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Jenkins v. Cec Entertainment Inc.

United States District Court, D. South Carolina, Charleston Division

September 30, 2019

CEC ENTERTAINMENT INC., d/b/a Chuck E Cheese’s Entertainment, Inc., a/k/a Chuck E Cheese’s, John and Jane Does, Unknown Employees and Agents, Defendants.


          Bruce Howe Hendricks United States District Judge

         This matter is before the Court on Defendants CEC Entertainment, Inc., John and Jane Does, and Unknown Employees and Agents’ (collectively, “Defendants”) motions for summary judgment. (ECF No. 19). For the reasons set forth in this Order, the motions for summary judgment are granted.


         Plaintiffs Devante Jenkins and Kyeshia Coardes[1] (collectively, “Plaintiffs”) were attending their child’s birthday party at one of Defendants’ Chuck E. Cheese restaurants in Charleston, South Carolina, when a gunman shot and injured Plaintiff Jenkins. Plaintiffs assert that Defendants are liable under multiple theories of negligence for failing to prevent the shooting. Plaintiffs further assert dram shop liability, and Plaintiff Coardes claims loss of consortium. (ECF No. 1-1).

         On November 7, 2017, Defendants removed the action to this Court pursuant to 28 U.S.C. § 1441, asserting jurisdiction under 28 U.S.C. § 1332.[2] Defendants filed an answer the same day. (ECF No. 4). The case was thereafter reassigned to the undersigned on April 11, 2018. (ECF No. 9). Defendants subsequently filed two motions for summary judgment. In their first motion, Defendants ask the Court to enter judgment in their favor on the negligence claims on the basis that Plaintiffs can produce no evidence that the gunman’s actions were foreseeable or preventable. (ECF No. 19). Defendants also ask that the Court enter judgment in their favor on the loss of consortium claim on the basis that Plaintiffs were not married. Id. Plaintiffs filed a response, (ECF No. 41), to which Defendants filed a reply, (ECF No. 45). Defendants filed a second motion for summary judgment on the dram shop liability claim. (ECF No. 48). Plaintiffs did not file a response to that motion. Because the Court exercises jurisdiction under 28 U.S.C. § 1332, it applies South Carolina law to the issues presented below. Erie Railroad Co. v. Tompkins, 304 U.S. 64 (1938) (holding federal courts in diversity cases apply the law of the forum state).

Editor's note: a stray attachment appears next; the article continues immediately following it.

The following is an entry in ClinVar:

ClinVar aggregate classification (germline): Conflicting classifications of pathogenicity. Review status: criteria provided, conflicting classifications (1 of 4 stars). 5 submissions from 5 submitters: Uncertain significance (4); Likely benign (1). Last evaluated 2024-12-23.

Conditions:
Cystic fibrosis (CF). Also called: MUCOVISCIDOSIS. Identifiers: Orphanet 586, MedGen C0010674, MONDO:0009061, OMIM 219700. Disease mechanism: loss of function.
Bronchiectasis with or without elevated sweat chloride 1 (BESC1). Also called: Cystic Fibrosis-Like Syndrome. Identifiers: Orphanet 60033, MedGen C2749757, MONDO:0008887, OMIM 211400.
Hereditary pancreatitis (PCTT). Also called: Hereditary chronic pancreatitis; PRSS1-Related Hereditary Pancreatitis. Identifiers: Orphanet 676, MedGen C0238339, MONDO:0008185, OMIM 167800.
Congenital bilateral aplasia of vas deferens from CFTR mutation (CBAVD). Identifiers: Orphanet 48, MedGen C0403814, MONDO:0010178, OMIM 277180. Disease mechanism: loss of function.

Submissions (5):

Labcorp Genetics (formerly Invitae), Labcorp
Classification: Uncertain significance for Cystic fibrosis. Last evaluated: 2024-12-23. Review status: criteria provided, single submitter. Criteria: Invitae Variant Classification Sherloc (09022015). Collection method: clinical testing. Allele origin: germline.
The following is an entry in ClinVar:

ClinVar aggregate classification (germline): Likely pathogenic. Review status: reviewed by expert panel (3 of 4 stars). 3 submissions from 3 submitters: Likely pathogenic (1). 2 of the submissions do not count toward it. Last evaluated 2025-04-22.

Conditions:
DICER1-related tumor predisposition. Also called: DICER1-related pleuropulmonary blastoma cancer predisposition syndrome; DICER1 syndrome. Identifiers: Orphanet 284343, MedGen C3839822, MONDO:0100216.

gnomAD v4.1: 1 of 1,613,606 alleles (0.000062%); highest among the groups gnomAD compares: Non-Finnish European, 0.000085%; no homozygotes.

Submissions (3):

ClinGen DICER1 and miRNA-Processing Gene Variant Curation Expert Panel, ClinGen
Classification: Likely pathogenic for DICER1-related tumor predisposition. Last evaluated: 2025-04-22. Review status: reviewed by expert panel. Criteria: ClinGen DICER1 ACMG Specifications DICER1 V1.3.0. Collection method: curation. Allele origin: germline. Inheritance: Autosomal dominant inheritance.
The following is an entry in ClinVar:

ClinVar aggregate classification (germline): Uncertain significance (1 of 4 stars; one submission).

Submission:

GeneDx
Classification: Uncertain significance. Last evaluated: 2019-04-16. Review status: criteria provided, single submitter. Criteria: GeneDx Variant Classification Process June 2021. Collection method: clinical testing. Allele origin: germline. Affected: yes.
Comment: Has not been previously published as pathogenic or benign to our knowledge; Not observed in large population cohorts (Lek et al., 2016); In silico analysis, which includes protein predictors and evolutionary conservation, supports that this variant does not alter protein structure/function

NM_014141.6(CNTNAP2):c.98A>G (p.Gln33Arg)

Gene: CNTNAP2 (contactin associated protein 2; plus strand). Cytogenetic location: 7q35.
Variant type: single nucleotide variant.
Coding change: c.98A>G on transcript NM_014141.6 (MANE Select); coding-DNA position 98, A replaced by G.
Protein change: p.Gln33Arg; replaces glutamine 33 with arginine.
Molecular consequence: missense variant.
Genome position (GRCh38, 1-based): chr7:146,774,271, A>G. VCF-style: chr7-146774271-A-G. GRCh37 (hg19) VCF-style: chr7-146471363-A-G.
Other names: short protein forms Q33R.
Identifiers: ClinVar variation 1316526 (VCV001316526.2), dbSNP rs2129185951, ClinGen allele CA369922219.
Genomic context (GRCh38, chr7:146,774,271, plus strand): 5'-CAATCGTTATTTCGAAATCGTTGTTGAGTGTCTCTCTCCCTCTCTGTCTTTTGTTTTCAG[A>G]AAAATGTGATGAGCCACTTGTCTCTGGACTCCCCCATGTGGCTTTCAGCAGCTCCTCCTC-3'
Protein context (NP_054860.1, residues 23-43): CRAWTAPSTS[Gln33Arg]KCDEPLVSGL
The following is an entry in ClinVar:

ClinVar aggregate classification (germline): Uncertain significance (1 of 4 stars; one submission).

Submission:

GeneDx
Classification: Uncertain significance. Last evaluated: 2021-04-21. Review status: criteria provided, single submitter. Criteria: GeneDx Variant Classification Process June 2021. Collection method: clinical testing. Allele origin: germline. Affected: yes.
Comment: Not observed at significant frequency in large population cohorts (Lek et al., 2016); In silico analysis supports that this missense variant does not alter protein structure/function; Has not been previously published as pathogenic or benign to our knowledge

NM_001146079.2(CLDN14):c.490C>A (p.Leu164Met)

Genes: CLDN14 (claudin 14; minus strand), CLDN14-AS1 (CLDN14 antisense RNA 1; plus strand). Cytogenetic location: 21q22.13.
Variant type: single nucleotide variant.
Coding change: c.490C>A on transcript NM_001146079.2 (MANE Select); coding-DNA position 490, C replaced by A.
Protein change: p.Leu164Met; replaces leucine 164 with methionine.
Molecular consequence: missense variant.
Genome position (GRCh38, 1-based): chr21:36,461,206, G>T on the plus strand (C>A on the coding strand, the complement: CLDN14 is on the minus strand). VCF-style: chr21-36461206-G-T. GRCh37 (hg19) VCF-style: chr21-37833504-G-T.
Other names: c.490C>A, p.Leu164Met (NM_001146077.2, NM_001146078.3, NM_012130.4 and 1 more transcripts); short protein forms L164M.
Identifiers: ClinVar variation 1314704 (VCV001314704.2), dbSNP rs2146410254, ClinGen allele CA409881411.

The Court shall grant summary judgment “if the movant shows that there is no genuine dispute as to any material fact and the movant is entitled to judgment as a matter of law.” Fed.R.Civ.P. 56(a). The movant bears the initial burden of demonstrating that summary judgment is appropriate; if the movant carries its burden, then the burden shifts to the non-movant to set forth specific facts showing that there is a genuine issue for trial. See Celotex Corp. v. Catrett, 477 U.S. 317, 322-23 (1986). If a movant asserts that a fact cannot be disputed, it must support that assertion either by “citing to particular parts of materials in the record, including depositions, documents, electronically stored information, affidavits or declarations, stipulations (including those made for purposes of the motion only), admissions, interrogatory answers, or other materials”; or by “showing . . . that an adverse party cannot produce admissible evidence to support the fact.” Fed.R.Civ.P. 56(c)(1).

         Accordingly, to prevail on a motion for summary judgment, the movant must demonstrate that: (1) there is no genuine issue as to any material fact; and (2) that he is entitled to judgment as a matter of law. As to the first of these determinations, a fact is deemed “material” if proof of its existence or non-existence would affect disposition of the case under applicable law. Anderson v. Liberty Lobby, Inc., 477 U.S. 242, 248 (1986). An issue of material fact is “genuine” if the evidence offered is such that a reasonable jury might return a verdict for the non-movant. Id. at 257. In determining whether a genuine issue has been raised, the court must construe all inferences and ambiguities against the movant and in favor of the non-moving party. United States v. Diebold, Inc., 369 U.S. 654, 655 (1962).